Overall, the game dynamics look pretty good along with the improved textures and higher resolution. Although the passage of time is still noticeable in the square features of the characters and how empty the levels seem, the Ninja Gaiden still offer very complete, bloody action and a good atmosphere. Additionally, as the series’ technology has advanced, so have the graphics and level of Gore content in the series. However, we have to admit that in the third part the excessive number of characters along with the great massacre and all the limbs flying through the air creates absolute chaos.
The games have fairly basic lighting and some particle effects, but we wish the remastering was done right from start to finish. For example, they could have added HDR effects or an improved visual aspect like Bioware did with the remaster of the Mass Effect Legendary Edition, which is to be expected in the generation of consoles we are in. At least the frame rate doesn’t disappoint, which is important in scenes where we have to hit a certain button in time, and it’s good to know that those moments of debating life and death have no place in a game with poor performance. As for the Xbox Series X wait times, it seems like it has been disguised as a little respite that titles offer amid so much action.
The sound effects in this trilogy are very lively: the enemy’s screams of pain are convincing and the sound of the swords on the skin is rich in detail. The incisive knocks we hear every time we open doors or loot boxes of knocks add credibility to the titles in a hilarious way and, as is already typical of Japanese-style video games, the dubbing is very emotional and fits perfectly in the mouth incredible heroes and evil enemies. The menu music of the first Ninja Gaiden, which is characterized by some rather embarrassing generic songs, worried us a bit, but luckily we found that the oriental features of the songs contribute to a good atmosphere. Unfortunately, Ninja Gaiden 3 has that generic electric guitar again that squeaks when fighting, it’s a bit old-fashioned.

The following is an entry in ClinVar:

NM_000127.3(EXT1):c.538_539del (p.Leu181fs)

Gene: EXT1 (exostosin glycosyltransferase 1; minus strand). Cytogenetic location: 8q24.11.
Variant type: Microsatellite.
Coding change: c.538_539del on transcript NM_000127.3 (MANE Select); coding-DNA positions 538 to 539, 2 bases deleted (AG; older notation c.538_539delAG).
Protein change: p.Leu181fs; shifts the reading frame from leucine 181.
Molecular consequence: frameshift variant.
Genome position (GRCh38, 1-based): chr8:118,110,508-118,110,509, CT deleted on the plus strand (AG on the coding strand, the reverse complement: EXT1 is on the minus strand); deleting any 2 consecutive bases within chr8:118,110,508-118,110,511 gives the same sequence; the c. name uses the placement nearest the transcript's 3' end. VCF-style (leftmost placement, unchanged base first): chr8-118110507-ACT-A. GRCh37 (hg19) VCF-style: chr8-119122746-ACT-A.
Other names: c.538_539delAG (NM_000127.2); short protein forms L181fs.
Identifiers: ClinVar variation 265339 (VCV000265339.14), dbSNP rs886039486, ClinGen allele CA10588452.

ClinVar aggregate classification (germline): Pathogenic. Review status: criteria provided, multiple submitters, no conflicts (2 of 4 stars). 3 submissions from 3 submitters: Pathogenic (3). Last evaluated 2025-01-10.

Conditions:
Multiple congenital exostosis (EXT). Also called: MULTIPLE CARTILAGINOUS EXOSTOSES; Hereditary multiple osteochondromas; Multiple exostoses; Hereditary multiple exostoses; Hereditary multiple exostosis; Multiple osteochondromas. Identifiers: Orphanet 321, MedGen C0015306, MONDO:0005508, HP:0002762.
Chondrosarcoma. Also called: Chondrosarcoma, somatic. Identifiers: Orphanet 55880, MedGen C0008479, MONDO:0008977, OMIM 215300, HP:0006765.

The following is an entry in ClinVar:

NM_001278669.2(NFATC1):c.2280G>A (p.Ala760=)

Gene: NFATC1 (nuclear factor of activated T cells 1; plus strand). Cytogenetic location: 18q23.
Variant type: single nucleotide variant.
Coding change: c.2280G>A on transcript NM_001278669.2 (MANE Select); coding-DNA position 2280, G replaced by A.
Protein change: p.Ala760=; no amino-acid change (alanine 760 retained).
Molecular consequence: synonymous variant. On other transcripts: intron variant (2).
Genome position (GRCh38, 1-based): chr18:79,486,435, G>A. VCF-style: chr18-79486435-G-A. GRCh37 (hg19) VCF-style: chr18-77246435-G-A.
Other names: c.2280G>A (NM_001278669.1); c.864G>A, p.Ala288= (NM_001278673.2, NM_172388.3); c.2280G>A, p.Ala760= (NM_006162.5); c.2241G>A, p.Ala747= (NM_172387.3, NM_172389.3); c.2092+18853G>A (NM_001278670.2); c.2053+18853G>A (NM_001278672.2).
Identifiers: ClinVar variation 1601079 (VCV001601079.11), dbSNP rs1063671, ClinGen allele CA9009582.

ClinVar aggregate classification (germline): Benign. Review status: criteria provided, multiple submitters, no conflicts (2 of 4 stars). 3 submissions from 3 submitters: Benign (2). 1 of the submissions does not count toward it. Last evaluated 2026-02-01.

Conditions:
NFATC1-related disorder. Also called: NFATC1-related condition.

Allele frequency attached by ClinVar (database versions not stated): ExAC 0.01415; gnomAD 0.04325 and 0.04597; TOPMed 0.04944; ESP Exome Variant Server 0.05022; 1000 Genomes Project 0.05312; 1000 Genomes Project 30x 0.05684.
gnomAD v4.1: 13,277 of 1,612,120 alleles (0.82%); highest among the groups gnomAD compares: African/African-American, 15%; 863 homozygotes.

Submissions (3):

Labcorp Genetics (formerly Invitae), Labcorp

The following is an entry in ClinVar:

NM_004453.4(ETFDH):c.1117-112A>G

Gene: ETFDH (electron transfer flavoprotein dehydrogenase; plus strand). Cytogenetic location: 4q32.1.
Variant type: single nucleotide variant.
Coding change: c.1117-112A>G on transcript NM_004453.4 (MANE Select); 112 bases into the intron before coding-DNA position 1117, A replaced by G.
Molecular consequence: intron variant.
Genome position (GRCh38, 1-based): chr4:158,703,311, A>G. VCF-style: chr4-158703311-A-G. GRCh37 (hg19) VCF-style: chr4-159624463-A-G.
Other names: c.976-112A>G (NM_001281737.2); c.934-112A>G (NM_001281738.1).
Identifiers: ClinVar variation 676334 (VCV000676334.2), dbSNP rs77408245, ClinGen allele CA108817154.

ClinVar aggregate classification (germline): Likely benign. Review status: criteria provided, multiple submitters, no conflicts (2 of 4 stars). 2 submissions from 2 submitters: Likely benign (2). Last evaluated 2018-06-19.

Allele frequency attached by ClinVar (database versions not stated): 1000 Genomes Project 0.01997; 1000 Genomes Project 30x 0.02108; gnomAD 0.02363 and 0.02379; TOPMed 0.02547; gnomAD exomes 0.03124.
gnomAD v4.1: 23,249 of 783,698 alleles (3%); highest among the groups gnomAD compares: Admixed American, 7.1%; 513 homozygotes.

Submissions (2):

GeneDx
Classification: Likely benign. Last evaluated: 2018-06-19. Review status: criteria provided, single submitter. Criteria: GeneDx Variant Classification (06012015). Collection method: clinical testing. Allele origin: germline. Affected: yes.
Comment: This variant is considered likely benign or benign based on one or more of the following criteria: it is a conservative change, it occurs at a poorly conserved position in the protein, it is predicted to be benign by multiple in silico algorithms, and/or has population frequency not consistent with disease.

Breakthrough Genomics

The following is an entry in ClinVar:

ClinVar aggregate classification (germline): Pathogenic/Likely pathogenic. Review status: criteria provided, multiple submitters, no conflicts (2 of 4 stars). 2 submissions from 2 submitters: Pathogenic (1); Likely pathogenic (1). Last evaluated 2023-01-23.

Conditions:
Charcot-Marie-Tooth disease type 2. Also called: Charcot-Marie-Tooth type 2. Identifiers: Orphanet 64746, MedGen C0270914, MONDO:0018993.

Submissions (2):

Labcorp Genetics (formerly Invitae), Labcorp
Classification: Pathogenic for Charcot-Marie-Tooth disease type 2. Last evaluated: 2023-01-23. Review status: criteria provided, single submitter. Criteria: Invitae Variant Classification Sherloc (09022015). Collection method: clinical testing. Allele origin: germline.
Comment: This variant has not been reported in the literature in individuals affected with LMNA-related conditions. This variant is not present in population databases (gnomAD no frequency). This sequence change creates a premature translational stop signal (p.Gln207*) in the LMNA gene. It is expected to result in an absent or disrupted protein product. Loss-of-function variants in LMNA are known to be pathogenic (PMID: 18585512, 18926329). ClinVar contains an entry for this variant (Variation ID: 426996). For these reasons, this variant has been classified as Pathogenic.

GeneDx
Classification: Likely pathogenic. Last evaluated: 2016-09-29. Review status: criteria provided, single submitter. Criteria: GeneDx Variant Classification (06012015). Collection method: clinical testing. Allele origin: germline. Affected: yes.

Ninja Gaiden: Master Collection is like an ancient treasure brought back: it not only unites everything that has to do with ninjas, but also offers incredible action full of blood and a living story, many zones to discover and some super-epic enemies to destroy. Yes, the camera is very rigid and the level of difficulty is very high, two aspects that spoil the experience a bit, but the games are of an easier level for those who are first time ninjas as a server. Every fan of the series should know one thing: The first two remastered Ninja Gaiden are in the Sigma version, which, to our knowledge, differs slightly from the original. However, from the third installment, the Razor’s Edge version has been included, which is believed to be the most complete, which is supposed to help alleviate the displeasure that the Sigma versions can cause. In addition, the Master Collection contains the soundtrack for the series and digital art for the games; a gift that makes us appreciate this classic franchise even more.